Over the last few weeks, there has been widespread media attention and public debate over stimulus checks, campaign promises and the election. However, the recent resurgence in coronavirus cases across the country underscores that it’s not just public policy and party politics that determine the health of our nation. Successfully ending COVID-19 also depends on citizens following good public practices.

In the United States, however, a concerning number of people have avoided abiding by public health guidelines. In several states, people have rallied against mask-wearing requirements set by municipal governments, creating the infamous “anti masker.” In other cases, news outlets have reported instances of store customers refusing to wear masks and flashing firearms in protest. Elsewhere, demonstrators were seen with posters claiming: “Social distancing = communism.” These demonstrations all worry about government policy and personal freedoms but not about community health.

The origin of this lack of concern for the community goes way back. The trends are a long-standing American value: individualism.

Individualism has sown seeds in various aspects of life in the United States. In the economy, people are lauded for being self-reliant: Those who are successful are glorified, while those who struggle are blamed for their failures. In our culture, individualism also calls us to stand out from the crowd. With fashion, for example, we wear exploding colors and shapes that separate us from the mundane. However, when individualism becomes extreme, we lose sense of the crowd around us.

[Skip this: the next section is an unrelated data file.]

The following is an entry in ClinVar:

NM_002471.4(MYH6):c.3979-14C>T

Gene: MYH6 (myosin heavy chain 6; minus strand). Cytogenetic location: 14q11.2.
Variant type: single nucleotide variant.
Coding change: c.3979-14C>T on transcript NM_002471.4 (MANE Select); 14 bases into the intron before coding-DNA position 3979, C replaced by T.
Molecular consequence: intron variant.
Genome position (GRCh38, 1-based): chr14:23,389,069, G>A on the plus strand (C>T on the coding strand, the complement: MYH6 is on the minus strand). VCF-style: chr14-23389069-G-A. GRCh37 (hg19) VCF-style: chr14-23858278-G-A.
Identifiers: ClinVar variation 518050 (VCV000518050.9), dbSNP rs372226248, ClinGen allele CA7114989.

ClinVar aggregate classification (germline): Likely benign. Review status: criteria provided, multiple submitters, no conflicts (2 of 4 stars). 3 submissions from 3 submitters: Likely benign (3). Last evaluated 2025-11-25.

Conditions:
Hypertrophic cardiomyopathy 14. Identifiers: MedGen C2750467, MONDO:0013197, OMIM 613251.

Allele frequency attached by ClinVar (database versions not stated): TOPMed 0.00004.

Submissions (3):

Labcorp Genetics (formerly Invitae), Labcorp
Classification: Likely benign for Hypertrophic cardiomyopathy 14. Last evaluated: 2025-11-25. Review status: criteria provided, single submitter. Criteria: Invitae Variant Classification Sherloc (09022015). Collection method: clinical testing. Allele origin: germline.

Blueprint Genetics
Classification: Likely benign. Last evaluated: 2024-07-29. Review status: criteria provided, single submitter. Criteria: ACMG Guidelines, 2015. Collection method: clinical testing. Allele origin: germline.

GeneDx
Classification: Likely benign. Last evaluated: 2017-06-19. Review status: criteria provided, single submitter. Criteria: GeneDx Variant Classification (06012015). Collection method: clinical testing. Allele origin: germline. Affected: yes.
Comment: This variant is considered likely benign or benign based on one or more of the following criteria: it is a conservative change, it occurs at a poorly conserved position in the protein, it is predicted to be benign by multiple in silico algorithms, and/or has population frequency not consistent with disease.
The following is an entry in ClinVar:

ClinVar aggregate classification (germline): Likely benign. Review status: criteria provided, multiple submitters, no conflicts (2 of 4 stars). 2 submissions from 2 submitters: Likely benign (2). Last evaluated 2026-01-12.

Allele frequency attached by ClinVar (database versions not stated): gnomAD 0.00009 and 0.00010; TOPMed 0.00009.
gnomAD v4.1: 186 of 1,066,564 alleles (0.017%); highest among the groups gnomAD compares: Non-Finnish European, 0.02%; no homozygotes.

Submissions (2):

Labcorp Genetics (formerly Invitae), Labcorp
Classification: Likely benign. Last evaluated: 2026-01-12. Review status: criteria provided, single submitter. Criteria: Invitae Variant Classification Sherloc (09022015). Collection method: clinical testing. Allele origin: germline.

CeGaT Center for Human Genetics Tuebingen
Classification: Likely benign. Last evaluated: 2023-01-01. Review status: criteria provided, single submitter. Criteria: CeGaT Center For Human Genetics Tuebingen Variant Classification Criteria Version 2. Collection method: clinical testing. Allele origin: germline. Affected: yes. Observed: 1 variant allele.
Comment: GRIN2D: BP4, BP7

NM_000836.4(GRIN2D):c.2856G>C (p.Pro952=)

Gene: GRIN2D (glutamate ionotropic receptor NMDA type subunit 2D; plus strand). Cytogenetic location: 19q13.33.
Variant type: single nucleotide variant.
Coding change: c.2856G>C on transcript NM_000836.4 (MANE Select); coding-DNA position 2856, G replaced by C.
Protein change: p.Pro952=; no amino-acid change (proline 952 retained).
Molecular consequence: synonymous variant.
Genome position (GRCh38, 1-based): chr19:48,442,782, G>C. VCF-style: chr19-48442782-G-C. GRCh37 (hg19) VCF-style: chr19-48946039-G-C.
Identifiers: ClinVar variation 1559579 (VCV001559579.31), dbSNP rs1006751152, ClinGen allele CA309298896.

The strong emphasis on individuals often blinds us to our effects on the community. Decisions are made based on benefits and harms to oneself. In a health context, where lives are endangered, being overly focused on oneself can be dangerous.

This cultural support of individualism stands in stark contrast with the communalism seen in other places across the globe. In East Asia, one of the earliest regions to stabilize COVID-19, the community takes precedence over individuals. For example, China emphasizes this mentality, as embodied by a proverb: When the nest is overturned, no egg stays unbroken. In South Korea, parting from the norm often leads to ostracism. For example, a popular term among teenagers is “gwan-jong.” Roughly translated as “attention illness,” it is a derogatory label used to shame any behavior that stands out. And I’ve observed the same with street fashion. People abide by trends so much that it’s often hard to spot differences from one passerby to another. Certainly, an excess of cultural constraints can be restrictive and suffocating. However, in a heavily individualistic society like America, a tint of concern for the community can only help.

Over the next few days and months, the world will be focused on the outcome of the American election. However, during this time when the government is the center of attention, it is important to know that we, laypeople, still have a large impact on America’s health.

The urgency of COVID-19 calls for a new mentality. There is a need to think of wearing masks and washing hands as a duty to our community. It’s about keeping everyone, not just ourselves, healthy. The opposite is also true: It is not okay to stop wearing a mask because “we are willing to take the risk.” We should make decisions as if the health of our community was our burden.

CHRIS LEE is a first year in Morse College. Contact him at chris.j.lee@yale.edu. 

Chris Lee currently serves as the Copy Editor for the Yale Daily News. He previously wrote editorials for the opinion section. Originally from Seoul, he is a sophomore in Morse College studying biology and global health.